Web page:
With the rise of the sharing economy and the turning tide toward collaboration, this is the perfect time for crowdfunding to take off. Kate Drane, Director of Vertical Market Development, Design and Technology at Indiegogo, said,
“The sharing economy, at its core, is people sharing resources to help one another get something done or achieve something they couldn’t have without this relationship. Crowdfunding allows people to fund their dreams based on contributions made by their friends, neighbors, and strangers that rally behind their idea, project or product. It demonstrates that people are willing to make a contribution understanding that there is no guarantee of a return, and that’s pretty powerful.”
Just imagine the impact if the other half of crowdfunding was defined and allowed to flourish. Klein acknowledges that once the SEC defines the parameters for crowdfunding, it could place some additional restraints on the industry, but overall it would open a floodgate of business opportunities. “The JOBS Act is the most important legislation passed in our lifetime,” Klein said.
Want to crowdfund your project?
Despite the SEC holdup, Klein believes that entrepreneurs with a good idea shouldn’t wait to take advantage of crowdfunding. Indiegogo and Kickstarter (and similar platforms) are great places to learn about the ins and outs of the industry. Businesses can test their idea, practice marketing their product or project, learn about transparency and get their supply chain in place in anticipation of their project being funded and making good on any promises to donors. Drane agrees, adding that Indiegogo offers a host of support services designed to help users create successful campaigns. Once the SEC rules are published, forward-thinking entrepreneurs will be perfectly placed to move into the debt/equity crowdfunding space.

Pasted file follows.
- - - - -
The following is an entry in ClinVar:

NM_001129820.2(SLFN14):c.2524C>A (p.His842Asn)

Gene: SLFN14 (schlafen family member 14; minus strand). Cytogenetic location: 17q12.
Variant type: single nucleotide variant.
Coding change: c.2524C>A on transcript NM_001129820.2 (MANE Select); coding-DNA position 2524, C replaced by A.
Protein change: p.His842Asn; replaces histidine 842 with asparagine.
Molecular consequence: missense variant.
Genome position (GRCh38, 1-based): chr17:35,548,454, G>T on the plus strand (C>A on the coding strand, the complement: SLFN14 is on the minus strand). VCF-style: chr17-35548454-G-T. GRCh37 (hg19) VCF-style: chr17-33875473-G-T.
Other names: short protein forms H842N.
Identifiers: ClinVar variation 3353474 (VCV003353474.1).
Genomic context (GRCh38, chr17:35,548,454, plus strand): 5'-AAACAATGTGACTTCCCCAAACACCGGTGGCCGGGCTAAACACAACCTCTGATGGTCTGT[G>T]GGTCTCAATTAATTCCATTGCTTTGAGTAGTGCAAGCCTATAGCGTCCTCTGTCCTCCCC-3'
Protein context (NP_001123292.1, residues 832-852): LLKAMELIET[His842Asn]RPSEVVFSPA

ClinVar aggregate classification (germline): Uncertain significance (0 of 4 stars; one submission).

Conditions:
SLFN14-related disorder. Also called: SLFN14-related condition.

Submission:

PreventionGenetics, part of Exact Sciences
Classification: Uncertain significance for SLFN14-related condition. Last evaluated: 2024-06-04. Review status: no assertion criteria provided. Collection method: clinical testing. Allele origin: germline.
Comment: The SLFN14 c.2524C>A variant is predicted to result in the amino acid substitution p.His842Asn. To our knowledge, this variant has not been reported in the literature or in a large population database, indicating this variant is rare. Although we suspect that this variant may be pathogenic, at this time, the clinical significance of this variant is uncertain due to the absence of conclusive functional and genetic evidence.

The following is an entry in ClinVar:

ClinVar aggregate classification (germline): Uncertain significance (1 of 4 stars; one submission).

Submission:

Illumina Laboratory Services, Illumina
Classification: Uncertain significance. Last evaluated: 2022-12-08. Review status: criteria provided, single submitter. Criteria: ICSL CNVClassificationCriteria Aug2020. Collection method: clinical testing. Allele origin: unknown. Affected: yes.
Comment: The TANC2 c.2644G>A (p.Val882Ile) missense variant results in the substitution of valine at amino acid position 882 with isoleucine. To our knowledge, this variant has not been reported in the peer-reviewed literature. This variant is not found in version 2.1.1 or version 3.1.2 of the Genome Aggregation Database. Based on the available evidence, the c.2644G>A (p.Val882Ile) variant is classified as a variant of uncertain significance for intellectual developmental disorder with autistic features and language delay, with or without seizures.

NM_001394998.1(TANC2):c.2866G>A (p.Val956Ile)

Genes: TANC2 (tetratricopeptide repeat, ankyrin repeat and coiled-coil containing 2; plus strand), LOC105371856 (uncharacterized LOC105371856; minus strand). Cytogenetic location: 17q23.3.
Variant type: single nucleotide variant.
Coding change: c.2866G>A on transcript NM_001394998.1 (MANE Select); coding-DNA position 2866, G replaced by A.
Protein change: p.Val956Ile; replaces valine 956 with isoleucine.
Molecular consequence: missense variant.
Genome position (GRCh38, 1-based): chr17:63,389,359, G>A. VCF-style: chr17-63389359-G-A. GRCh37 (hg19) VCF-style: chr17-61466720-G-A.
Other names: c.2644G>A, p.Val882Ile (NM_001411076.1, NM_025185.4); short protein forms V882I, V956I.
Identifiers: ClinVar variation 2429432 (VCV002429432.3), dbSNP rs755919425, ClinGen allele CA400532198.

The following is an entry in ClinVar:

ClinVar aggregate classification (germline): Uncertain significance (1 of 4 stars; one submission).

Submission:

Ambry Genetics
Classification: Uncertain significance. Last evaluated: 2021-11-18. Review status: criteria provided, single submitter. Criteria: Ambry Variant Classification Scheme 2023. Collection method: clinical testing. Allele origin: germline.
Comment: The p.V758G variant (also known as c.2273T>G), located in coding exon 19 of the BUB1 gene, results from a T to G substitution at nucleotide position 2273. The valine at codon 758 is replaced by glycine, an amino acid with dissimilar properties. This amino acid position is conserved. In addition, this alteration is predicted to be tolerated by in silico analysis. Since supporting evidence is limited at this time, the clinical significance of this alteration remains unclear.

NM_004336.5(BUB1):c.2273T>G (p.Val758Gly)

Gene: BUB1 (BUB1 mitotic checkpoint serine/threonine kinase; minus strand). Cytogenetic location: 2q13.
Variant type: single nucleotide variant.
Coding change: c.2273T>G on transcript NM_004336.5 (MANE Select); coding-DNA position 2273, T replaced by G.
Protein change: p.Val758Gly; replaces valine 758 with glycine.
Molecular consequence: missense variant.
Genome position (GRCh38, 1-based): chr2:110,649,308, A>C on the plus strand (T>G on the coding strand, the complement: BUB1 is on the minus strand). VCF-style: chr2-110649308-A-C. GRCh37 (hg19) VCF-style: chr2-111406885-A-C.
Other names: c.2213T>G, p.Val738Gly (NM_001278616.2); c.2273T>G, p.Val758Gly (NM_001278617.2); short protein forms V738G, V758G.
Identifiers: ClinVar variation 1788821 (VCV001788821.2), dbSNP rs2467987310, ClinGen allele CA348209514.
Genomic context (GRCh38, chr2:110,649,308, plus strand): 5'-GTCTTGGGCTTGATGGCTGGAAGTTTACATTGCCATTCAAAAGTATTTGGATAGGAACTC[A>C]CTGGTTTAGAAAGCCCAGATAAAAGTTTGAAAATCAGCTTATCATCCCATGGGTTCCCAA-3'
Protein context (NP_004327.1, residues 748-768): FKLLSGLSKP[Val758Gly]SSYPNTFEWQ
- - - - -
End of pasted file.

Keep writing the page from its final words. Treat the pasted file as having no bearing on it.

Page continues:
Ultimately, there needs to be more communication with the SEC, encouraging them to finalize and release the rules. “Every day we don’t have crowdfunding in the U.S. is a missed opportunity for our country and small businesses.” Klein said.